The Telecom Regulatory Authority of India launched a fierce attack on telecom companies in the Supreme Court on Thursday, accusing them of behaving like a cartel that was only interested in profiteering at the expense of consumers who have to put up with atrocious service quality in the form of dropped calls.
What all did the TRAI say?
”The companies were earning up to 61% profit but only investing 5% in infrastructure and only interested in signing up more subscribers without fixing call drops.”
Appearing for TRAI, before a bench of Justice Kurian Joseph and Justice R F Nariman, Attorney General Mukul Rohatgi told the Supreme Court that telecom companies were to be blamed for investing less on infrastructure and that’s the reason for increased call drops.
Responding to this, the telecom companies have said they are not to blame for call drops and cannot be penalised for it, given the difficulty in setting up telecom towers.
TRAI trashed this argument by saying:
- Countries like UK, China, Japan, South Korea are deploying alternatives to telecom towers and Indian companies need to follow suit.
- It also said Indians were already exposed to greater radiation levels legally than in other countries and the difficulty of setting up telecom towers could not be used to justify call drops.
TRAI defended and stuck to its hard stance that telecom operators will have to compensate consumers for call drops.
According to TRAI’s October 16, 2015 notification, telecom companies are required to credit Re 1 to a user for every call drop with a cap of Rs 3 per day. telecom industry body,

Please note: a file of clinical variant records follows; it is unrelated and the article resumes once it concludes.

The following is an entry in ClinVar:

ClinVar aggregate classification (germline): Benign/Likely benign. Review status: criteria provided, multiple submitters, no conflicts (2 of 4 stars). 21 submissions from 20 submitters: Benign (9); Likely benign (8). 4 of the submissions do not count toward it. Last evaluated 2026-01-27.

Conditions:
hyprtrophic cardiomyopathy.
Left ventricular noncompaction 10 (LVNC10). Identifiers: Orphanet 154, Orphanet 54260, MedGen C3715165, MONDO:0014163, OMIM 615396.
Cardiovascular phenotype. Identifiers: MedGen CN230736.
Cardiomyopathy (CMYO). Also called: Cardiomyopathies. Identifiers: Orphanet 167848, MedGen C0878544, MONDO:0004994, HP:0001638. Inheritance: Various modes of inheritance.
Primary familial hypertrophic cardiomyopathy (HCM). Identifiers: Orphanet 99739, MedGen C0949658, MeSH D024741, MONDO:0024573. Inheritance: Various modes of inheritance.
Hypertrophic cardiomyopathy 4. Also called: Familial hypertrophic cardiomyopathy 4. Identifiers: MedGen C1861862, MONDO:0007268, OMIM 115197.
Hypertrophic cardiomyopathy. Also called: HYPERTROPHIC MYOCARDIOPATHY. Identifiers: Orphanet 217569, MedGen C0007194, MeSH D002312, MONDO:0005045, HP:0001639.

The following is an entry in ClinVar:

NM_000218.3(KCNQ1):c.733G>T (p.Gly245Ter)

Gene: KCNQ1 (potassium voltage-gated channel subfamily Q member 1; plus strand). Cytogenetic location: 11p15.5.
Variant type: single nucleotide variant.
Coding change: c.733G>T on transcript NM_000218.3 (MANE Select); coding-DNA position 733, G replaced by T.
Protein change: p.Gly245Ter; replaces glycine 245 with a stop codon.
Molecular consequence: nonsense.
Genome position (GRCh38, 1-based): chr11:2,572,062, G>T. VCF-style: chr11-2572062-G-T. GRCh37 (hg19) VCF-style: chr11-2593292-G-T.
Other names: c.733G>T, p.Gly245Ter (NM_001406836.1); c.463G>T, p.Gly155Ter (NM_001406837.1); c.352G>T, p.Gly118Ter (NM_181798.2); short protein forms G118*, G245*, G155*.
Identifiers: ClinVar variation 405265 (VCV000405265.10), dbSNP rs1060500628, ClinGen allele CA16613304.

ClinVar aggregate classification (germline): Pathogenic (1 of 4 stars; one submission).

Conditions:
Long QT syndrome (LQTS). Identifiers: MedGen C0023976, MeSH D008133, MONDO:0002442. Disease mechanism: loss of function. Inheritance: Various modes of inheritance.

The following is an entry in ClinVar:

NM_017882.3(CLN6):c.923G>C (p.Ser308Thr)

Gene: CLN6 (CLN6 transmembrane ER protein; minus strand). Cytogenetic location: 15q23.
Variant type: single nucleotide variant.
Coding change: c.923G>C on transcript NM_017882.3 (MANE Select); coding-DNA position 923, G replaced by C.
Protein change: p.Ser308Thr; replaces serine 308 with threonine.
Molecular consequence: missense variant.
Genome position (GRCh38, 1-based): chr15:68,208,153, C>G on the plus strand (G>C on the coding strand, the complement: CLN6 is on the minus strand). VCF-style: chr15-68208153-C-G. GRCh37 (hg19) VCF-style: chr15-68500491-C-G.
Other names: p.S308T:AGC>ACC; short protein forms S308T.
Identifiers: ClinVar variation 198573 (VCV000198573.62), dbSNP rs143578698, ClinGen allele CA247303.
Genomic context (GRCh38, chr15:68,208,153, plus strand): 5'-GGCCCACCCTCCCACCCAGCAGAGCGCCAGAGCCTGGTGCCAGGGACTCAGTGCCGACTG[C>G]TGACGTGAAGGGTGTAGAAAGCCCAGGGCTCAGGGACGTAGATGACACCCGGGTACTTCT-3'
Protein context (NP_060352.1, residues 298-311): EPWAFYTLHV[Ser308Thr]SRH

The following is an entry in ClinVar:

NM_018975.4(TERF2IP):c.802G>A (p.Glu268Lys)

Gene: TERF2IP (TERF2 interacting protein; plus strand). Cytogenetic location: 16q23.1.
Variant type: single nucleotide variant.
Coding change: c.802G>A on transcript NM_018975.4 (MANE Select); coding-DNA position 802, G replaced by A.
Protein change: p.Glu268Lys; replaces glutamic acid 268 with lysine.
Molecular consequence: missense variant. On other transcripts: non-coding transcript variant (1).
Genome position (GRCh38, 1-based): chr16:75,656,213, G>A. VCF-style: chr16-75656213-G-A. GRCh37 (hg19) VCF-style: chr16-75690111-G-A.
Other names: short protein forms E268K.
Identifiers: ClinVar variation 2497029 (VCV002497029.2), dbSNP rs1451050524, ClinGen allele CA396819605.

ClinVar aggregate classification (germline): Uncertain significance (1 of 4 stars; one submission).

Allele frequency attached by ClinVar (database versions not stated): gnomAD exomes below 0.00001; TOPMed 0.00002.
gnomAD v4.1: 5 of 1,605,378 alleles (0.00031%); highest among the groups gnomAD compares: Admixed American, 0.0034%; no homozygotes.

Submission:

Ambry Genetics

Cellular operators association of India, had challenged TRAI’s notification on December 11, 2015 in the Delhi High Court saying they would have to shell out Rs 54,000 crore a year if they have to compensate subscribers across India.
TRAI again lambasted this argument by presenting another fact:
It said that the companies are making around Rs one lakh crore a year from calls and the impact of penalty will be Rs 270-280 crore and not thousands of crore as stated by telcos.
“There was growth of 61 per cent in the subscriber base for telecom companies from 2009 to 2015 and telcos were diverting part of the spectrum to data for making more money”
The Attorney General said the telcos often cite shortage of spectrum as a reason for call drops but the radiowave remained unsold during the recent auction in 700 Mhz band.
Whether you (telcos) get the spectrum or less spectrum, that is not the problem of TRAI. If you have less spectrum, then you have to either restrict your subscription or you will have to invest on technology. No one has come forward to say my hands are full and I can’t have more subscribers.
(With PTI Inputs)